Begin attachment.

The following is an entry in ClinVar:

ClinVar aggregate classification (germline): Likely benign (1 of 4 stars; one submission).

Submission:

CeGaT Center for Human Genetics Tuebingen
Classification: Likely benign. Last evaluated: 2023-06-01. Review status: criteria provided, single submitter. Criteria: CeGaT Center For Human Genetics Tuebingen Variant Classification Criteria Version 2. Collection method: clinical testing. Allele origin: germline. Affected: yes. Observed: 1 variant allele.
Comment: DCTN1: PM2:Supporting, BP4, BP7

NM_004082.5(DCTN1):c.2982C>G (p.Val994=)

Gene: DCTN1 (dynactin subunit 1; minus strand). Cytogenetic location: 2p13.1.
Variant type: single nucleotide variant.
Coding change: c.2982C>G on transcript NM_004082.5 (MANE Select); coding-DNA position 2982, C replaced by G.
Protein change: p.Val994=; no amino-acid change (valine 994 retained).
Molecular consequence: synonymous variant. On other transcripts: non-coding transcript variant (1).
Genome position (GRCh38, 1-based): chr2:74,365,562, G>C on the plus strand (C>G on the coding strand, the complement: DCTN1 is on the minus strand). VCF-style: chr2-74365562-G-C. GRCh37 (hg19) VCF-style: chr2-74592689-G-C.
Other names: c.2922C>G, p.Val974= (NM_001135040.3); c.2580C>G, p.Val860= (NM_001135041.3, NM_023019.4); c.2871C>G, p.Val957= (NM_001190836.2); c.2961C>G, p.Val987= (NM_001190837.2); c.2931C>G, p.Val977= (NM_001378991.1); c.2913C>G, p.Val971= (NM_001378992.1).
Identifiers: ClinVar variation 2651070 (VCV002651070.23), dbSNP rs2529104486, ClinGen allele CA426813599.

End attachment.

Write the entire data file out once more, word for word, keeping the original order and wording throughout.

The following is an entry in ClinVar:

ClinVar aggregate classification (germline): Likely benign (1 of 4 stars; one submission).

Submission:

CeGaT Center for Human Genetics Tuebingen
Classification: Likely benign. Last evaluated: 2023-06-01. Review status: criteria provided, single submitter. Criteria: CeGaT Center For Human Genetics Tuebingen Variant Classification Criteria Version 2. Collection method: clinical testing. Allele origin: germline. Affected: yes. Observed: 1 variant allele.
Comment: DCTN1: PM2:Supporting, BP4, BP7

NM_004082.5(DCTN1):c.2982C>G (p.Val994=)

Gene: DCTN1 (dynactin subunit 1; minus strand). Cytogenetic location: 2p13.1.
Variant type: single nucleotide variant.
Coding change: c.2982C>G on transcript NM_004082.5 (MANE Select); coding-DNA position 2982, C replaced by G.
Protein change: p.Val994=; no amino-acid change (valine 994 retained).
Molecular consequence: synonymous variant. On other transcripts: non-coding transcript variant (1).
Genome position (GRCh38, 1-based): chr2:74,365,562, G>C on the plus strand (C>G on the coding strand, the complement: DCTN1 is on the minus strand). VCF-style: chr2-74365562-G-C. GRCh37 (hg19) VCF-style: chr2-74592689-G-C.
Other names: c.2922C>G, p.Val974= (NM_001135040.3); c.2580C>G, p.Val860= (NM_001135041.3, NM_023019.4); c.2871C>G, p.Val957= (NM_001190836.2); c.2961C>G, p.Val987= (NM_001190837.2); c.2931C>G, p.Val977= (NM_001378991.1); c.2913C>G, p.Val971= (NM_001378992.1).
Identifiers: ClinVar variation 2651070 (VCV002651070.23), dbSNP rs2529104486, ClinGen allele CA426813599.